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I told them no as politely as I could in a conf cal this afternoon and it was accepted. I got the feeling during the conversation that the client was placed in an awkward spot about it and was merely playing along to avoid ruffling feathers. Everyone involved from the creative director on down to me was against this for many reasons but today I had to play the bad cop. Unfamiliar territory for me I am usually very diplomatic but this had a giant "kick me" sign attahed to it right from the first mention of it so I nipped it in the bud as politely as I could. I had the other guy laughing a little during our talk so I think I faired well.

 Thanks guys
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Roscolo
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« Reply #9 on: May 14, 2008, 08:51:14 PM »
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I've experienced a similar situation. Here's my advice and how I handled it:

Take the job as described. Take the "vibe crasher" guy under your wing; be nice to him, tell him you'll show him the ropes, etc.

At the shoot, send him on an "important" errand. When he gets back,  be sure to really tell him what a great job he did, how he really saved the day. After an hour send him on another "important" errand, etc. You get the picture.

You crash his vibe, he doesn't crash yours.

Good luck.
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vandevanterSH
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« Reply #10 on: May 16, 2008, 04:29:33 PM »
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IMO, if you went along with that situation, you wouldn't be doing the next job.  The in-house guy would be pitching that he can now do the work and it will save the client a lot of money.
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wlong
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« Reply #11 on: May 16, 2008, 06:00:20 PM »
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This may be a bit late, I'm a commercial photographer in Australia and encountered the same issue in the past.  I now have as a standard term and condition of all my quotes/contracts, I state this:

Exclusive Capture: Longshots Photography reserves the right to be the sole photographer on the shoot for the client.
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Dansk
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« Reply #12 on: May 16, 2008, 06:30:26 PM »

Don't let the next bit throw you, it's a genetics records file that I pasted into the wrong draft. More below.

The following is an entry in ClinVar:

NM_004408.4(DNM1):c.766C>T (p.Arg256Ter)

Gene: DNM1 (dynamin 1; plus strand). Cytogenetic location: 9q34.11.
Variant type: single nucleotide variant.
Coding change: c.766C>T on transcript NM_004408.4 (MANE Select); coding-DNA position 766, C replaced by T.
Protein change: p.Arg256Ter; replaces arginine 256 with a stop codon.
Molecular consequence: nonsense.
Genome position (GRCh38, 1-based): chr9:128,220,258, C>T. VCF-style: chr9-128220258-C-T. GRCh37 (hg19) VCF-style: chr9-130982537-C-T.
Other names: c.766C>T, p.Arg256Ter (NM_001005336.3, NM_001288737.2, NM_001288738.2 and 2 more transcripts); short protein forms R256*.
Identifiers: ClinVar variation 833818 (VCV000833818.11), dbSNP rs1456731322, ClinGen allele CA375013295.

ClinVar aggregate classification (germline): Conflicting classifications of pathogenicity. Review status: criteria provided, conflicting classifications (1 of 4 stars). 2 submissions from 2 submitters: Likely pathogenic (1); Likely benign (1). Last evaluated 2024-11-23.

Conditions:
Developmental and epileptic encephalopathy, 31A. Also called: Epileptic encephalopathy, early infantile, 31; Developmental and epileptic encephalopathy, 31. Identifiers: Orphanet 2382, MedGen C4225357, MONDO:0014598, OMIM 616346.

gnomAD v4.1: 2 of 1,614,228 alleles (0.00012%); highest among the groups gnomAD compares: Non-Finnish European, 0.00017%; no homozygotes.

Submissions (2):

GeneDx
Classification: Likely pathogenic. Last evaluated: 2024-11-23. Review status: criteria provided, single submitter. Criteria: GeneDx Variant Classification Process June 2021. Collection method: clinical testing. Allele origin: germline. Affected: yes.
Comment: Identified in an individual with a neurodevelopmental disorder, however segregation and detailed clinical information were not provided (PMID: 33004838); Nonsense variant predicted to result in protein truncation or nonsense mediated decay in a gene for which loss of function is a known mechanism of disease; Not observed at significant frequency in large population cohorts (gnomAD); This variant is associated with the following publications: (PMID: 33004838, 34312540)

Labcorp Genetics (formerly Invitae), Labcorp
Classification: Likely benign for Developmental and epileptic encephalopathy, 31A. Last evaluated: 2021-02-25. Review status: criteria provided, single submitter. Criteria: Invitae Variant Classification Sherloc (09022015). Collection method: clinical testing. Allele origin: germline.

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Thanks for the input guys I do appreciate it. Funny thing you know this is a looong standing client of mine and you never expect things like this to drop in your lap and this one sure blind sided me thats for certain. Anyways I did what I had to and said no as politely as I could and oddly enough i am working on new terms and conditions right now and will be including coverage for this issue. I dont enjoy being placed in awkward spots and this is one situation I'd just plain ol' rather avoid having to ever deal with again.
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Stuarte
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« Reply #13 on: May 17, 2008, 07:51:34 AM »
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I dont enjoy being placed in awkward spots and this is one situation I'd just plain ol' rather avoid having to ever deal with again.
[a href=\"index.php?act=findpost&pid=196176\"][{POST_SNAPBACK}][/a]

I don't like awkward situations either, and I've always tended to avoid them.  But I suspect that in the long run, the effort I've put into avoiding them might have been better invested in learning how to handle them.  I've recently spent some time with a Dutch friend/client who's masterful at it.
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Chris_T
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« Reply #14 on: May 18, 2008, 06:38:54 AM »
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This may be a bit late, I'm a commercial photographer in Australia and encountered the same issue in the past.  I now have as a standard term and condition of all my quotes/contracts, I state this:

Exclusive Capture: Longshots Photography reserves the right to be the sole photographer on the shoot for the client.
[a href=\"index.php?act=findpost&pid=196172\"][{POST_SNAPBACK}][/a]

This is by far the best answer. If it is too late for the current situation, it is definitely something to keep in mind for future assignments. Either get the client to agree with your requirement BEFORE signing a contract, or know in advance what the shooting situation will be like. This is no different from scouting a site before a shoot and be prepared to deal with what/whoever is present.